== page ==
NEW YORK -- Serena Williams has been fined a total of $17,000 for three code violations during the U.S. Open final, one of which resulted in a heated confrontation where Williams told the chair umpire that she'd "rather lose" than cheat.
The tournament referee's office docked Williams $10,000 for "verbal abuse" of chair umpire Carlos Ramos, $4,000 for being warned for coaching, and $3,000 for breaking her racket. The money will be donated to the Grand Slam Development Fund to "develop competitive tennis opportunities worldwide," according to the International Tennis Federation.
Williams clashed with chair umpire Ramos, demanding an apology after he initially issued a warning for a code violation in the second set's second game for receiving coaching, which is not allowed during Grand Slam matches.
Williams objected right away, saying she would never cheat. After the match ended, in an interview with ESPN, Williams' coach, Patrick Mouratoglou, acknowledged he had tried to signal Williams, but said he didn't think she had seen him - and added that he thinks every player gets coaching during matches.
Briefly, Williams appeared to be working her way back into the match, breaking Osaka for the only time to go up 3-1 in the second set. But Williams played a poor game right after that to get broken immediately, and she smashed her racket on the court, destroying it. That drew a second code violation - and, automatically, cost Williams a point. When she realized that the next game had started with Osaka ahead 15-love, Williams told Ramos he should have retracted the initial warning for coaching.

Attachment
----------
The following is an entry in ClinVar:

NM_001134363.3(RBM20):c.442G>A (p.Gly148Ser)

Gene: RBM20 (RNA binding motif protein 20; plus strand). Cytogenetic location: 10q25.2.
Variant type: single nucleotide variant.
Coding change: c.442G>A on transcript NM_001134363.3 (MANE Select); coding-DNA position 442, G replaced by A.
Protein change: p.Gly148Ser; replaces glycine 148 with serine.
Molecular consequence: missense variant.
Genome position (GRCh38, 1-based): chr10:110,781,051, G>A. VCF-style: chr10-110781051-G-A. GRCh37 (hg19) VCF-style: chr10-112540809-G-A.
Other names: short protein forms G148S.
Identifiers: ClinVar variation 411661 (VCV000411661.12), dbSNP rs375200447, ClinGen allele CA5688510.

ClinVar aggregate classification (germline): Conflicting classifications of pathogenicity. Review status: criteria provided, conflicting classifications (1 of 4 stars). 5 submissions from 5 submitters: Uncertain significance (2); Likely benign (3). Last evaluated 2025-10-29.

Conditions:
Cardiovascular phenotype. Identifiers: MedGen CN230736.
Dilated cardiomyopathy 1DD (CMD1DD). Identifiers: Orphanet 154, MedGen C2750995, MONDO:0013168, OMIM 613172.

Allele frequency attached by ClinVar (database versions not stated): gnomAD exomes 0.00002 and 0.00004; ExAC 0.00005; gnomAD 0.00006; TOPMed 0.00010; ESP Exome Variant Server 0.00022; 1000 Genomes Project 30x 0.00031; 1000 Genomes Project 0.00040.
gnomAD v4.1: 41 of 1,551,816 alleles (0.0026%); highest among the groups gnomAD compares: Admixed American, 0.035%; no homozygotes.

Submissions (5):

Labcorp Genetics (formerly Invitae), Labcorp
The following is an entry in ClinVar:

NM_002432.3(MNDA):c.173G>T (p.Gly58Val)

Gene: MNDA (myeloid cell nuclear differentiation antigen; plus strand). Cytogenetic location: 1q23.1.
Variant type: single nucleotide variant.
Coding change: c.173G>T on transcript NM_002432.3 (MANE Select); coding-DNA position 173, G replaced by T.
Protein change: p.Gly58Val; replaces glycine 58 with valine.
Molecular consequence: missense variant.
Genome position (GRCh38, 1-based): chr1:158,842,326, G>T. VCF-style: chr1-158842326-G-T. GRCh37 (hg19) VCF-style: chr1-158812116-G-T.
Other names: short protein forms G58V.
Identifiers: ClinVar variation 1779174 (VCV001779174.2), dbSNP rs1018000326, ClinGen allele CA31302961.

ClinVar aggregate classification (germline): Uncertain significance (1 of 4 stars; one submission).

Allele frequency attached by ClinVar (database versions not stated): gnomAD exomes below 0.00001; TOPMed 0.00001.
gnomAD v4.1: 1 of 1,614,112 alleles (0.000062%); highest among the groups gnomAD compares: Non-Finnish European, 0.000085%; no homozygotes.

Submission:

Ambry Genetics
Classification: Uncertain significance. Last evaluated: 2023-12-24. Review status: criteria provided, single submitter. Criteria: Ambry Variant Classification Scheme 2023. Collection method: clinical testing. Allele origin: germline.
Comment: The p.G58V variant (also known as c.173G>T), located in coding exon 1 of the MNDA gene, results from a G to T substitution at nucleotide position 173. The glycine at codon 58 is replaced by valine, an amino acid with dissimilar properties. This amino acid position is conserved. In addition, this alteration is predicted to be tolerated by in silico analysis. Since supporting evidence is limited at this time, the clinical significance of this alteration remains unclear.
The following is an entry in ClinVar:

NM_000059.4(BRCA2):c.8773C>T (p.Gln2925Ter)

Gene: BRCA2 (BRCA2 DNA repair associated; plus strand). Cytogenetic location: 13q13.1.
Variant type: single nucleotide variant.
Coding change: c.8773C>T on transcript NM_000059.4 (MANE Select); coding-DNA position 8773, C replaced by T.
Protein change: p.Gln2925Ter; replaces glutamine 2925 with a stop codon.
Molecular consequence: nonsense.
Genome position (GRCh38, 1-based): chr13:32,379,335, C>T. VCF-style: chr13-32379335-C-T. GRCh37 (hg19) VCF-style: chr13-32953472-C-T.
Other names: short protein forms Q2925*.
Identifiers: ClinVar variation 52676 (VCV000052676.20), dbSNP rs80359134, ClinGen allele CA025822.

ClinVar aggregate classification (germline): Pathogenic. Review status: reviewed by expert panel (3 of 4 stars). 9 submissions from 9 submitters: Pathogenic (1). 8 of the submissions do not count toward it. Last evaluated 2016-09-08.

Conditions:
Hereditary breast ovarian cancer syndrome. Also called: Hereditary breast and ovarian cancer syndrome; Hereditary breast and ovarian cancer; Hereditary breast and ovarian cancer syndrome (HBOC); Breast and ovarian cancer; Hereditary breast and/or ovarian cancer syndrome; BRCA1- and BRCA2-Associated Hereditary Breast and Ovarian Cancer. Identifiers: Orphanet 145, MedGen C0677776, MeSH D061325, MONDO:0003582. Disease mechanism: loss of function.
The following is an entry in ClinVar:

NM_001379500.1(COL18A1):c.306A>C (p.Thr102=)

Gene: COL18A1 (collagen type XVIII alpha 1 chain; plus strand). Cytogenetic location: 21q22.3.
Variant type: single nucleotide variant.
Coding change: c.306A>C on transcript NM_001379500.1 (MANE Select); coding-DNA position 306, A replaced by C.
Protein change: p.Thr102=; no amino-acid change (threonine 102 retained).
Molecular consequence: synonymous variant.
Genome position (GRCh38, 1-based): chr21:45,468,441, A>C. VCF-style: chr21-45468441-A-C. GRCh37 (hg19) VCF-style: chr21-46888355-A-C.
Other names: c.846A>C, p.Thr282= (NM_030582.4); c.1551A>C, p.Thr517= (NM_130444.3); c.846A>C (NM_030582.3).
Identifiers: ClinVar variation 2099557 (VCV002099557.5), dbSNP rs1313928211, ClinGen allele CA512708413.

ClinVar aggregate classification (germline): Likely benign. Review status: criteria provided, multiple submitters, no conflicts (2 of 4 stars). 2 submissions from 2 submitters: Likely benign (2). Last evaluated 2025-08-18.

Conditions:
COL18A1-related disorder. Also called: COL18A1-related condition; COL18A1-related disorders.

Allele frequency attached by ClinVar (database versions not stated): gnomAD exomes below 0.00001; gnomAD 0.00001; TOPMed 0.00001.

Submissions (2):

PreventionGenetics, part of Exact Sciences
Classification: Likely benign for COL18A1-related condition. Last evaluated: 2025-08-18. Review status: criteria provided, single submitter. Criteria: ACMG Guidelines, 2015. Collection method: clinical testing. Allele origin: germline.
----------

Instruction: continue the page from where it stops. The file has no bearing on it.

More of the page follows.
"I have never cheated in my life!" Williams said. "You owe me an apology."
She resumed arguing with Ramos later, saying, "You stole a point from me. You're a thief, too."
He responded by issuing a third code violation, which results in a lost game. That made it 5-3 for Osaka.
Ramos called both players over to explain his ruling, and Williams began laughing, saying: "Are you kidding me?" Then she asked to speak to tournament referee Brian Earley, who walked onto the court along with a Grand Slam supervisor. Williams told them the whole episode "is not fair," and said: "This has happened to me too many times."
"To lose a game for saying that is not fair," Williams said. "There's a lot of men out here that have said a lot of things and because they are men that doesn't happen."
Osaka won the U.S. Open to become the first Grand Slam champion from Japan, beating Williams 6-2, 6-4.
The Associated Press contributed to this report.